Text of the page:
Cake

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So at age 34 I decided I wanted to become a German chocolate cake. One specific German chocolate cake, sold at a vaguely upscale local chain grocery.

My human biological existence, I never questioned that. I loved my wife, my progeny, some of my acquaintances. I fed on their love.

I suspect in their own human cosmologies, they were world-spiders too. Love was flies. Prayers were prayed for the fly community to prosper, to produce a steady supply of sacrifices. That is a gruesome metaphor but life is a gruesome metaphor. I ate and was eaten, I was love. I was also flies.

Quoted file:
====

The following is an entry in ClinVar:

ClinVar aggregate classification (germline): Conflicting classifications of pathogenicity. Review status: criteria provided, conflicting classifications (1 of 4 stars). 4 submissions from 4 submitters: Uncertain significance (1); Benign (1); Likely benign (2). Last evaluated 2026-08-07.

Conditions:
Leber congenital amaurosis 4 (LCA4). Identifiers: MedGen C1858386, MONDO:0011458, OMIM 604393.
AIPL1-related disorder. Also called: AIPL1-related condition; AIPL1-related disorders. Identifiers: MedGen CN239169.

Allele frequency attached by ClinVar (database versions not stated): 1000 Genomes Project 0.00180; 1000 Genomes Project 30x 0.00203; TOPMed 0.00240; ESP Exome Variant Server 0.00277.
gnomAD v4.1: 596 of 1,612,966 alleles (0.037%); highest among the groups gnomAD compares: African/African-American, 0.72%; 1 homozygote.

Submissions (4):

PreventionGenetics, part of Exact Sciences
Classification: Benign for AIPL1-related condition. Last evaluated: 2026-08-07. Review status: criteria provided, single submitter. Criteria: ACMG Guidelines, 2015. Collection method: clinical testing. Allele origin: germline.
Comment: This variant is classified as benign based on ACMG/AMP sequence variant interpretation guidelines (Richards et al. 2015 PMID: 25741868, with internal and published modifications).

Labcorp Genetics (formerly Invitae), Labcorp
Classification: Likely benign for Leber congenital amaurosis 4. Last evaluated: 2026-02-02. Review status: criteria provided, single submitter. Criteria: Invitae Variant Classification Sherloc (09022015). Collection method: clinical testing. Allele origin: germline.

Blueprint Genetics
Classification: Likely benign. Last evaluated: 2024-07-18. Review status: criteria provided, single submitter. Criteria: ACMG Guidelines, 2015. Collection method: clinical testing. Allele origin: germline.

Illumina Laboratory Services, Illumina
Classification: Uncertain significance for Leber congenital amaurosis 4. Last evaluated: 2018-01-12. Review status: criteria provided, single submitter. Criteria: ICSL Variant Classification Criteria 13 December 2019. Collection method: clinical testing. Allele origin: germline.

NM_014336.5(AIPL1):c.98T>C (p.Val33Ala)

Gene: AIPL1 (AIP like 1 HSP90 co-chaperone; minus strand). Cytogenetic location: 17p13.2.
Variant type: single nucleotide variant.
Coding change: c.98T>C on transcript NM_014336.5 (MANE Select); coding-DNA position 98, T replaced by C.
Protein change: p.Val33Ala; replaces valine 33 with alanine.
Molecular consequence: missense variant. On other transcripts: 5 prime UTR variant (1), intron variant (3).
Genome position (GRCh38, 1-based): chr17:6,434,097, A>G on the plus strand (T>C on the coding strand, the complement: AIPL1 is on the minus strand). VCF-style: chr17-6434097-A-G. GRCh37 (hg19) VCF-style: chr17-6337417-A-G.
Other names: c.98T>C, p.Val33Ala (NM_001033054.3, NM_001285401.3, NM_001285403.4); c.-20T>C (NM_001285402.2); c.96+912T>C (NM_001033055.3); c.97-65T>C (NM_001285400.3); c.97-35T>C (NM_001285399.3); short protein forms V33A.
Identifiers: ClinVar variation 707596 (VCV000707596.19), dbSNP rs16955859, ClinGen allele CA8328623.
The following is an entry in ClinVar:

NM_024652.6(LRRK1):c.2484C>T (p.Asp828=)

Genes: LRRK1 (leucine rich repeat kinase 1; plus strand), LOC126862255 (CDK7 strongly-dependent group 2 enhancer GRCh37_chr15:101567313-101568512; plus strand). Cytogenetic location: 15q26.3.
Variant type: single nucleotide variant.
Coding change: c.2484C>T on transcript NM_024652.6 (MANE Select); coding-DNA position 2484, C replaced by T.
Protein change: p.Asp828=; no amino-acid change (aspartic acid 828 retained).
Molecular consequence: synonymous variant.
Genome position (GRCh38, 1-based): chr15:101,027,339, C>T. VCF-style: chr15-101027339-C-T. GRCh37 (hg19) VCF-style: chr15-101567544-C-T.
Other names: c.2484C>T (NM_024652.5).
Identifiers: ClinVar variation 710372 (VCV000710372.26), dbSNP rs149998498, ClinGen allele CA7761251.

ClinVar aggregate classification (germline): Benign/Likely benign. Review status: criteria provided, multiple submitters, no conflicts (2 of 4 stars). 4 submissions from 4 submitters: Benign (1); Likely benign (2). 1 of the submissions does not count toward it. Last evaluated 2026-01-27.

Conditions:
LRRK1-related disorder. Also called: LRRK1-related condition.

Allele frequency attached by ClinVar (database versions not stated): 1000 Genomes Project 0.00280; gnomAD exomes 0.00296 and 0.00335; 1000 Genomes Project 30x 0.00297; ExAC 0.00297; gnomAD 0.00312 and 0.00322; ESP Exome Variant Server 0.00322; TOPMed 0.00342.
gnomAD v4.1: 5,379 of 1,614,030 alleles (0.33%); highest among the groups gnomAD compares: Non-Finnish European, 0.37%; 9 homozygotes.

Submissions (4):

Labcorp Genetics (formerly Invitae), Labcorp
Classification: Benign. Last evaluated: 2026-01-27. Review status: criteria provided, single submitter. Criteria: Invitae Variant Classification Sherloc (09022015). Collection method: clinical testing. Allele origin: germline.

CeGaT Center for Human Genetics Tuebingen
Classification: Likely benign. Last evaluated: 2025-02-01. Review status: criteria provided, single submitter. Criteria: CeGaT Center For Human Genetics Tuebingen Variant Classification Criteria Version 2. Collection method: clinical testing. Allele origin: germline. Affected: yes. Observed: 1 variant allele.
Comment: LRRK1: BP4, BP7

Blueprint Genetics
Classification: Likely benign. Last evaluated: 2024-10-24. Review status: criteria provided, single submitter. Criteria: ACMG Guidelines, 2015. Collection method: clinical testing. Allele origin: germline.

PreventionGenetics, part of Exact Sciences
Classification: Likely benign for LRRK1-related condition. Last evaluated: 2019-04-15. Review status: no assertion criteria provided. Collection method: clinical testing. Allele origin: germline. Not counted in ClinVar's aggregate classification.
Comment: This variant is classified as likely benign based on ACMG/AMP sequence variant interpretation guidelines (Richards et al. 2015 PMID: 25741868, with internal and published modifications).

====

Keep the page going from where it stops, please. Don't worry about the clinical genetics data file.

There was one very hard moment. A close friend of mine—we were out for drinks—says to me, you shouldn’t be a cake. Make cakes instead, if you’re hung up on cake. Become anything but a cake. Become an animal or a ghost, become a box of crackers. Cakes? Cakes are the worst, he said. Think about how caught up in themselves cakes are, how insular and low-stakes the cakecommunity is. Who, he asked, wants to do their time in that shitty prison? Who wants to be a mound of ingredients and then sit there in a pan and become this inane treat, go through that sordid transformation from a tub of glop into this terrible uterine thing and then they paint you like a cheap rotten god? My friend actually says all of this to me in the middle of some random downtown bar. He says, Don’t get caught up in cake life. I nodded like I was hearing him, like his points were flies to sustain me, like he wasn’t eating my only serious dream.